Conclusion: Myofascial stretching is an excellent compliment to the ELDOA exercises in the ELDOA Cerification Program. This workshop is designed for students of all levels.

How to Teach a Group Myofascial Stretching Workout (Collective Class – Level 1 and Level 2) – In this course, the focus is on  how to organize all of the elements of a group MFS workout and how to plan the session to meet the needs and goals of your clients.

Practical Review of Abdominal Training – A thorough review of the abdominal training course as well as in depth practical discussion on how best to use these tools in your practice/training.

Introduction to the Squat, and How to Warm-up for a Squat Workout

Integrating Your Team

Nutrition and Lifestyle – Nutrition and lifestyle are hugely important factors when considering an athletes performance and career longevity. In this module we will discuss diet, hydration, and creating a home program.

How to Integrate Global Exercise and Analytical/Segmental Training – Proprioception, Myofascial Stretching, ELDOA

Practical Review of Pumping of the Lower Limb, Upper Limb, and Trunk – With inflammation before we thought the best way to address it and all its repercussions was RICE or Cryotherapy. Now we know there are better strategies. Osteo-articular pumping is one of the modalities used to address inflammation.

ELDOA – the ELDOA are postural exercises (LOADS) that you can do yourself with the primary goal being to increase the space within a chosen articulation. As the ELDOA “create” space, there is an improvement in joint mechanics, increased blood flow, reduced pressure on the discs, a reduction of pain, spinal disc rehydration, better muscle tone, improved posture, and a sense of well-being and awareness.

The ELDOA General Group Classes are designed to enhance a client’s home program, whether that be an ELDOA program or as part of their on-going training program at Legacy.  Each class is structured to include ELDOA for each segment of the spine – lumbar, thoracic, cervical – and the exercises are beneficial to anyone and everyone taking the class.  The General Group Classes are open to Legacy Center Members and, if space permits, to non-Members wishing to drop-in for a class.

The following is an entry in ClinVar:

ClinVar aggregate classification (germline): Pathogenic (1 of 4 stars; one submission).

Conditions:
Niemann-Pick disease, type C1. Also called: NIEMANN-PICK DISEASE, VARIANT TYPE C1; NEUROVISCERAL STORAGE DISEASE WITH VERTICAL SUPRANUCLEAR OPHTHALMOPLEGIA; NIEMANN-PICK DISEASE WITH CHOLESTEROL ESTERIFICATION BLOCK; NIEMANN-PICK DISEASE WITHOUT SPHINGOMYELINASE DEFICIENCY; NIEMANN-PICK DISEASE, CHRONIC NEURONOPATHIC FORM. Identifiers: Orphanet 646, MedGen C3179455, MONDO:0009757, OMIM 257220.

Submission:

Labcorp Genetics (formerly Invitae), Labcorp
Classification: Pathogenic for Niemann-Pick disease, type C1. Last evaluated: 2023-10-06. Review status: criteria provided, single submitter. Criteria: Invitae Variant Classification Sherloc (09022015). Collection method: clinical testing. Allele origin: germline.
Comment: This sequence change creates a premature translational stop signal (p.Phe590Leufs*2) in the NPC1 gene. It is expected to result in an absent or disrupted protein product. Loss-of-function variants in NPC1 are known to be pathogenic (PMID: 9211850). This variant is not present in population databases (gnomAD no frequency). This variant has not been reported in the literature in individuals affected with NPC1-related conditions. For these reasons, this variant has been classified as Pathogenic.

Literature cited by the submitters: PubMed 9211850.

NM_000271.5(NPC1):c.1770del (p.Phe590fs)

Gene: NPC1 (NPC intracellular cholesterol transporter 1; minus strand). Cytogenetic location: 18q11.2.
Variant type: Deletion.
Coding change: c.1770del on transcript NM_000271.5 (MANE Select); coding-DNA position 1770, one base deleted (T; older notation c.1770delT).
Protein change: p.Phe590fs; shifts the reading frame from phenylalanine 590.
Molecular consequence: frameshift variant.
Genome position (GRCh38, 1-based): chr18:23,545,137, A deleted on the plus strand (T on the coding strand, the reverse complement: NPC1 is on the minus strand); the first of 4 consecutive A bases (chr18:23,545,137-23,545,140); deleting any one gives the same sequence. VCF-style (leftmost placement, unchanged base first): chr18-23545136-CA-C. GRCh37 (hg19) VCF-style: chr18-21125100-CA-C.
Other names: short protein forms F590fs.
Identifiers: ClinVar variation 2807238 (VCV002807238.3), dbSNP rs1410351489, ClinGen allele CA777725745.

The ELDOA Specialized Group Classes are designed to focus on a specific area of the spine or a specific joint or set of  joints in the body.  They may also be formatted to enhance a specific sport, such as golf, tennis, hockey or rowing, by creating space in the areas of the body most affected by that sport.  This normalizes and reorganizes the tissue after the sport has unorganized the body.

Myo-fascial Stretching (MFS) – because a muscle is only one link in a global chain, connected to everything by fasciae.

For a long time now, we believed we knew how to stretch muscles.  However, how do we stretch a muscle when it is sheathed in a leather casing?  Stretching a muscle is only effective once the “skin” that covers it is no longer dry and retracted.  Myofascial stretching respects the anatomy of the muscles, their aponeurosis as well as their own function.  At this point, the analytical study of the fascial chains allows for an incredibly effective stretch position.

General Conditioning – General conditioning training sessions benefit everyone.  This type of exercise is a combination of Awareness and Proprioception, Muscle Strengthening exercises (analytical and global), Mao-Fascial Stretching and ELDOA postures. with emphasis on specific muscle groups.

This safe, effective training programs may vary the repetitions and number of sets based upon the level of conditioning, injury, or age of the client, but everyone receives the following benefits:

• an improved gravity line and sense of balance

• increases muscle strength for daily activities and pelvic stability

• additional flexibility and fascial suppleness

• decrease in back pain with an increase in spinal health.

Strengthening – Glutes and Abs – The gluteus muscles – glute maximus deep, glute medius, and glute minimus – act on the pelvis, hip, and knee.  They maintain the position of the pelvis, especially when standing on one foot, and play an important role as stabilizers of the hip and knee joints during standing and walking.

The abdominals muscles – transversus abdominis, internal and external oblique, and rectus abdominis – have no attachments to the spine, but move the spine.  They sidebend or ipsilaterally rotate the spine and ribcage, compress the abdomen and flex the trunk.

The muscles of the lower abdomen – obturator internus, levator ani, and coccygeus – comprise the muscles of the pelvic floor, supporting the weight of the pelvic organs.

Strengthening – Lower Limb – Whether the proximal psoas or distal tibialis anterior, there are hundreds of exercises which can solicit the proximal, distal, medial, lateral, middle, superficial or deep portions of each muscle in the lower extremities. Exercising all of these muscles strengthens and provides muscular re-enforcement of the Lower Limb.

Many muscles of the lower limb, act on the pelvic girdle and create movement of the femur.  It is necessary to create a strong, balanced set of muscles right and left in order to have good stability in the hip/pelvis region.